Biz Buzz: Not-so-fair ways
What does a buyer do when he acquires a condominium unit—on the penthouse floor, at that—at one of Metro Manila’s swankiest addresses, and find out later on that the condo developer couldn’t deliver the certificates of title to him?
More alarmingly, what should a condominium buyer do when he finds out that this developer (owned by a prominent and well-respected family) had used the title for his penthouse unit—along with several titles of other condos in the building—as collateral for a bank loan, even before they were sold to their unwitting buyers?
That’s the massive headache faced today by a small realty firm called Apple Orchard Properties Inc., which paid more than P12 million for a penthouse unit at the Fairways Tower in Bonifacio Global City built by Philtown Properties Inc.
According to Apple Orchard, it had fully paid Philtown the asking price for the penthouse unit as early as July 2010. Alas, despite “repeated demands and follow-ups,” Philtown continuously failed to deliver the titles.
Of course, the owners of Apple Orchard were in possession of the penthouse unit, but they wanted a title in black in white to prove that they actually owned the condo. This meant that they could not sell the unit since no buyer would shell out money for a property that had no title.
They couldn’t even monetize the property by way of mortgage because—as it turned out rather unpleasantly—Philtown had used several titles of some units in Fairways Tower as collateral for a company loan it took out from China Banking Corp. some years back.
(If, knock on wood, the realtor is unable to repay the loan, the bank could foreclose on the condos and the buyers who are fully paid would find themselves kicked out into the well-manicured BGC streets.)
In any case, Apple Orchard sent two demand letters to Philtown president Eleuterio Coronel (who has since moved to the Filinvest group) starting in 2012. Despite giving the company repeated extensions, Philtown was still unable to deliver the titles (because apparently the loan was still outstanding).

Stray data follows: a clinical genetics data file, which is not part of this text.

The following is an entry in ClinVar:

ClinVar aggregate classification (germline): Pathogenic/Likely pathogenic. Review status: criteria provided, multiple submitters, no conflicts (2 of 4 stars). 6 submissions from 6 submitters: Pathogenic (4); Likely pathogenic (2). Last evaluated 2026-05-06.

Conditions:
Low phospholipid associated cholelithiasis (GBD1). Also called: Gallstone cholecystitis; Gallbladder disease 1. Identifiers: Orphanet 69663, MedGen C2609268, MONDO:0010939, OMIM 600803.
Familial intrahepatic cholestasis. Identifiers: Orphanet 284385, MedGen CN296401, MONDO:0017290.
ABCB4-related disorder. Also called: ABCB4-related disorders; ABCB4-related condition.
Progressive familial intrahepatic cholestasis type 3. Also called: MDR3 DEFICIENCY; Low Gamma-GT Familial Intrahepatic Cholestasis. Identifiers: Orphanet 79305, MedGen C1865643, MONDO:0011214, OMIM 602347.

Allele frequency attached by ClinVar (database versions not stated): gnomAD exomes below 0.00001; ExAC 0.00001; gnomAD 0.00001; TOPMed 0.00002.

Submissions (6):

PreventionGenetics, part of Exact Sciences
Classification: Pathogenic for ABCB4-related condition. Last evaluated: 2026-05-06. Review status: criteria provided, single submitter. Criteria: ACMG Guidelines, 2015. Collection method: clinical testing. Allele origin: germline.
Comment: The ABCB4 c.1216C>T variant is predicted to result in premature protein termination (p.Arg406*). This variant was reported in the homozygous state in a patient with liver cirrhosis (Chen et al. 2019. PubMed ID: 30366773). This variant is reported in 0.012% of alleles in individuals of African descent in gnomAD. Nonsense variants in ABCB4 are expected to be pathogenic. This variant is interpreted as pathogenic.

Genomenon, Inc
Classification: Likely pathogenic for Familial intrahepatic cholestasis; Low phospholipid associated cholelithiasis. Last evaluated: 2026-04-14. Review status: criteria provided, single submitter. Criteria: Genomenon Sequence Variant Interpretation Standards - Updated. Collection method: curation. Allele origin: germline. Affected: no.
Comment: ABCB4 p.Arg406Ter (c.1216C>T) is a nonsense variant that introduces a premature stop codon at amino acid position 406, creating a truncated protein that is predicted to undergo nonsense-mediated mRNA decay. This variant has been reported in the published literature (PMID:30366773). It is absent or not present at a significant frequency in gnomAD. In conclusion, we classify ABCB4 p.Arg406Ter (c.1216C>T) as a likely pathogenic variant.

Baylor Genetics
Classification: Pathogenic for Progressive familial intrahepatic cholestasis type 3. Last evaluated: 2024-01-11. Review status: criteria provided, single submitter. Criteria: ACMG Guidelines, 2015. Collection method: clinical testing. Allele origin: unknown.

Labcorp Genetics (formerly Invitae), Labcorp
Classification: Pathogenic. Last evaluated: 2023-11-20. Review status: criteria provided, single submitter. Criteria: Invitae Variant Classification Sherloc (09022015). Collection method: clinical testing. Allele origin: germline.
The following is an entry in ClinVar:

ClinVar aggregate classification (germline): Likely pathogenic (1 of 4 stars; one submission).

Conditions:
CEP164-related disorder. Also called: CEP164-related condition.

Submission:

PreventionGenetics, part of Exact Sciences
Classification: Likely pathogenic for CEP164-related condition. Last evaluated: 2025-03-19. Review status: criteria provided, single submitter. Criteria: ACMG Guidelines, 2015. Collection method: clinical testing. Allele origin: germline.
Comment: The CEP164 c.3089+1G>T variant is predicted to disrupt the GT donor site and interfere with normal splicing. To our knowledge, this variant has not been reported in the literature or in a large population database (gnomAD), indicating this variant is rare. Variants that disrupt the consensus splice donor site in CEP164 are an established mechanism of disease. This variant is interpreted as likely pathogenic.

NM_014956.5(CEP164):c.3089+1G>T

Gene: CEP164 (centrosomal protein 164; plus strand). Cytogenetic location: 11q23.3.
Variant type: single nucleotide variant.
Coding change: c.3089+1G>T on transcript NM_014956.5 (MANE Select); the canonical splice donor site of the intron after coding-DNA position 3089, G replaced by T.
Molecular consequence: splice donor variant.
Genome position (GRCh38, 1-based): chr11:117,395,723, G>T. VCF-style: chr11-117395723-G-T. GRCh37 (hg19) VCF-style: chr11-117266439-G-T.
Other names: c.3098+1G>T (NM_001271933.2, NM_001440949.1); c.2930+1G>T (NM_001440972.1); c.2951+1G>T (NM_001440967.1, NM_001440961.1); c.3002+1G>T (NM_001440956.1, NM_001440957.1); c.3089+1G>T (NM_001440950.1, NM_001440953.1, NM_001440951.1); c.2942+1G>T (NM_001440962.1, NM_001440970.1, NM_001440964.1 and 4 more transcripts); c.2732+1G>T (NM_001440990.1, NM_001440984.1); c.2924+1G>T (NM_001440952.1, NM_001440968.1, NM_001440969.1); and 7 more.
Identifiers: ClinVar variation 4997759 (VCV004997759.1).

A frustrated Apple Orchard then filed a complaint with the Housing and Land Use Regulatory Board (HLURB) to compel Philtown to surrender the titles, and the real estate regulator promptly ruled in favor of Apple Orchard only recently.
At this point, you’d think that Philtown would turn over the titles to the rightful owners posthaste since the government had already stepped in and ruled against it. In addition, Apple Orchard had heard that the realtor was already able to retrieve its collateral from China Bank.
But no. Still no title to this day. According to our source, Philtown sent a message to Apple Orchard’s owners that went something like this: “Your titles are ready. But can you take care of paying the transfer tax?”
Now, depending on how big your unit is, transfer fees run anywhere from P500,000 to P800,000 per property. Needless to say, the aggrieved owners of Apple Orchard were left aghast at what they described as an “adding-insult-to-injury” maneuver.
“I’m just a small businessman,” said the owner of Apple Orchard, who is involved in the feast-or-famine film business. “They’re a conglomerate. It’s unbelievable.”
It should be interesting to see how this plays out.–Daxim L. Lucas
SCTEx woes: Metro Pacific may sue
The Bases Conversion and Development Authority (BCDA) published this week the price challenge terms for the 94-kilometer Subic-Clark-Tarlac Expressway, paving the way for its long-delayed turnover to the private sector early next year.
Nothing could possibly go wrong at this stage, right? Wrong.